Stephen Covey and Organizational Competence

Stephen-Covey-and-Organizational-Competence

Stephen R. Covey, the author of the book The 7 Habits of Highly Effective People passed away in July of this year and it sent shock waves around the globe. Covey was an educator, a businessman and a revered figure in the world of organizational and individual effectiveness. He was considered by some as “one of the world’s foremost leadership authorities, and organizational experts.” The popularity of his book is without question, having sold more than 20 million copies in 38 languages.

The principles and concepts the book put forth are not new; however, they touch upon themes that still seem to challenge many leaders. The question of “how to increase the overall effectiveness of your organization, and the people who work in it?” still seems to perplex many organizations.

Covey’s book covers two major areas: self-mastery of the individual or as he puts it “the private victory”, and the interdependence of the organization or “the public victory”. In this latter section (Habits 4, 5, and 6) he spends a great deal of time exploring the ability of individuals to work effectively with each other. It is exactly this dynamic which is at heart of organizational effectiveness or organizational competence. Organizational Competence is ultimately that stage organizations need to achieve to be self-sustained, effective and successful. It is achieved when leaders are committed to providing the strategy and resources to develop individuals within the organization. It has been said that organizations are only as effective as the individuals within them; however, organizational competence is a stage of synergy when leaders discover how to get alignment and corporation throughout the organization.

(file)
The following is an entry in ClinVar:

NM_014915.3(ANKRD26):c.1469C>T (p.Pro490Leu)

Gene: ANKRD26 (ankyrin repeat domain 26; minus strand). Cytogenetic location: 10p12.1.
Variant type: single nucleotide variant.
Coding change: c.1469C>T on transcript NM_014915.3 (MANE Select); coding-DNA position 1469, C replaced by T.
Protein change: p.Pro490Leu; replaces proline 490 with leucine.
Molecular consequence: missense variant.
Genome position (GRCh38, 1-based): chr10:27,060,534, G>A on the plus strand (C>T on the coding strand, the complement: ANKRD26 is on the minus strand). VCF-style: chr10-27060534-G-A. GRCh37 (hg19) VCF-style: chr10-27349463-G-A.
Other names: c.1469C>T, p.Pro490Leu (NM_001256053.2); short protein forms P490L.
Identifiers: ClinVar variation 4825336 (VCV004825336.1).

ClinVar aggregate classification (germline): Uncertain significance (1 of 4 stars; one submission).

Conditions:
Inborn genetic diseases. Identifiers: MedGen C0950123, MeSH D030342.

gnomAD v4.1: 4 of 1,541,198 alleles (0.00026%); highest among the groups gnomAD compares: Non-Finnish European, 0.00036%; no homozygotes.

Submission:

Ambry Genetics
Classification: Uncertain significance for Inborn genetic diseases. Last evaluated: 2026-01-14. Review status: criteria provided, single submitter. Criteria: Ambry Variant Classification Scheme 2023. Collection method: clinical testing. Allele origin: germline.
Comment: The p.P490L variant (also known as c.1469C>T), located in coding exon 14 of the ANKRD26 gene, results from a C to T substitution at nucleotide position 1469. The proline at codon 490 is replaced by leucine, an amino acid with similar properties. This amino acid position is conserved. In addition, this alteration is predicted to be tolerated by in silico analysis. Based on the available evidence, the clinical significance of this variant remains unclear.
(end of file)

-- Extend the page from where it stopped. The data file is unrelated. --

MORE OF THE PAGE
Organizational competence is the convergence of certain elements: staff competence, staff performance, and effective leadership at all levels working together to advance the goals of the organization. As we move into this post-Covey era, the questions that remain for leaders are:

  • What are the strategic objectives of my organization, and are they communicated and understood at every level in the organization?
  • What critical skills do I need to achieve them, and are they present?
  • Do we have alignment and cooperation throughout the organization?
  • Does everyone understand how their individual performance impacts the overall success of the organization?
  • If barriers exist within the organization, what are we actively doing to remove them?

In this fast paced, globally challenging business environment, how leaders answer these questions will determine how successful they are at reaching maximum potential, and delivering on stakeholder value.

Stephen Covey will be missed by many, but the universal principles he authored will continue to be the foundation for how individuals and organizations achieve success and effectiveness.

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